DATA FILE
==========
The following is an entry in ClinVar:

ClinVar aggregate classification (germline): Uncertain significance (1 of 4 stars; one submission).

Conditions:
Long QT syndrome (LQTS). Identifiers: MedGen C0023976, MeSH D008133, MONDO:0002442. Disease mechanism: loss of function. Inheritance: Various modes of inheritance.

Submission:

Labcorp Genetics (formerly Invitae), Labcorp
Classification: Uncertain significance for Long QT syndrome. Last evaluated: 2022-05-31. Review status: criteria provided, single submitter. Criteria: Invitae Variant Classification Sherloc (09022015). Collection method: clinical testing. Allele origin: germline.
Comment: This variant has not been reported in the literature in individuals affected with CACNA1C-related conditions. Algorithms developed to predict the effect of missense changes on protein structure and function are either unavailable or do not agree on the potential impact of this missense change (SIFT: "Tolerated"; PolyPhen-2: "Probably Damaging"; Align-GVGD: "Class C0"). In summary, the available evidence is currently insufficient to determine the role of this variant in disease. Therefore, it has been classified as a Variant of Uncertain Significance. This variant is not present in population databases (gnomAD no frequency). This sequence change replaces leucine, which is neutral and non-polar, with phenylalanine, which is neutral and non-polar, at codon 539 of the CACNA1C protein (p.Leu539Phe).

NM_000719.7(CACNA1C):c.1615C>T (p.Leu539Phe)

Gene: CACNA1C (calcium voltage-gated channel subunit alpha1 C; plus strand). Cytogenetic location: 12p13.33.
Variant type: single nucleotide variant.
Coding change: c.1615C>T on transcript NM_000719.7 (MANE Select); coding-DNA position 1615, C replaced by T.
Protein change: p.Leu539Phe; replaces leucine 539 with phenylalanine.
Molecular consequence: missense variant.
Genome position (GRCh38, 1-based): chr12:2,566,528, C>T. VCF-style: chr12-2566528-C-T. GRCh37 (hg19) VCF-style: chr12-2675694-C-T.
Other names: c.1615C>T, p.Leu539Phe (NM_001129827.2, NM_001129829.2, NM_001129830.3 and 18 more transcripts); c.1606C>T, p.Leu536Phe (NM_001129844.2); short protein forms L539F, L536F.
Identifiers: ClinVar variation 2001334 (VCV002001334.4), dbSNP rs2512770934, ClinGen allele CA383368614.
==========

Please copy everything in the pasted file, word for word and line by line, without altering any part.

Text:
The following is an entry in ClinVar:

ClinVar aggregate classification (germline): Uncertain significance (1 of 4 stars; one submission).

Conditions:
Long QT syndrome (LQTS). Identifiers: MedGen C0023976, MeSH D008133, MONDO:0002442. Disease mechanism: loss of function. Inheritance: Various modes of inheritance.

Submission:

Labcorp Genetics (formerly Invitae), Labcorp
Classification: Uncertain significance for Long QT syndrome. Last evaluated: 2022-05-31. Review status: criteria provided, single submitter. Criteria: Invitae Variant Classification Sherloc (09022015). Collection method: clinical testing. Allele origin: germline.
Comment: This variant has not been reported in the literature in individuals affected with CACNA1C-related conditions. Algorithms developed to predict the effect of missense changes on protein structure and function are either unavailable or do not agree on the potential impact of this missense change (SIFT: "Tolerated"; PolyPhen-2: "Probably Damaging"; Align-GVGD: "Class C0"). In summary, the available evidence is currently insufficient to determine the role of this variant in disease. Therefore, it has been classified as a Variant of Uncertain Significance. This variant is not present in population databases (gnomAD no frequency). This sequence change replaces leucine, which is neutral and non-polar, with phenylalanine, which is neutral and non-polar, at codon 539 of the CACNA1C protein (p.Leu539Phe).

NM_000719.7(CACNA1C):c.1615C>T (p.Leu539Phe)

Gene: CACNA1C (calcium voltage-gated channel subunit alpha1 C; plus strand). Cytogenetic location: 12p13.33.
Variant type: single nucleotide variant.
Coding change: c.1615C>T on transcript NM_000719.7 (MANE Select); coding-DNA position 1615, C replaced by T.
Protein change: p.Leu539Phe; replaces leucine 539 with phenylalanine.
Molecular consequence: missense variant.
Genome position (GRCh38, 1-based): chr12:2,566,528, C>T. VCF-style: chr12-2566528-C-T. GRCh37 (hg19) VCF-style: chr12-2675694-C-T.
Other names: c.1615C>T, p.Leu539Phe (NM_001129827.2, NM_001129829.2, NM_001129830.3 and 18 more transcripts); c.1606C>T, p.Leu536Phe (NM_001129844.2); short protein forms L539F, L536F.
Identifiers: ClinVar variation 2001334 (VCV002001334.4), dbSNP rs2512770934, ClinGen allele CA383368614.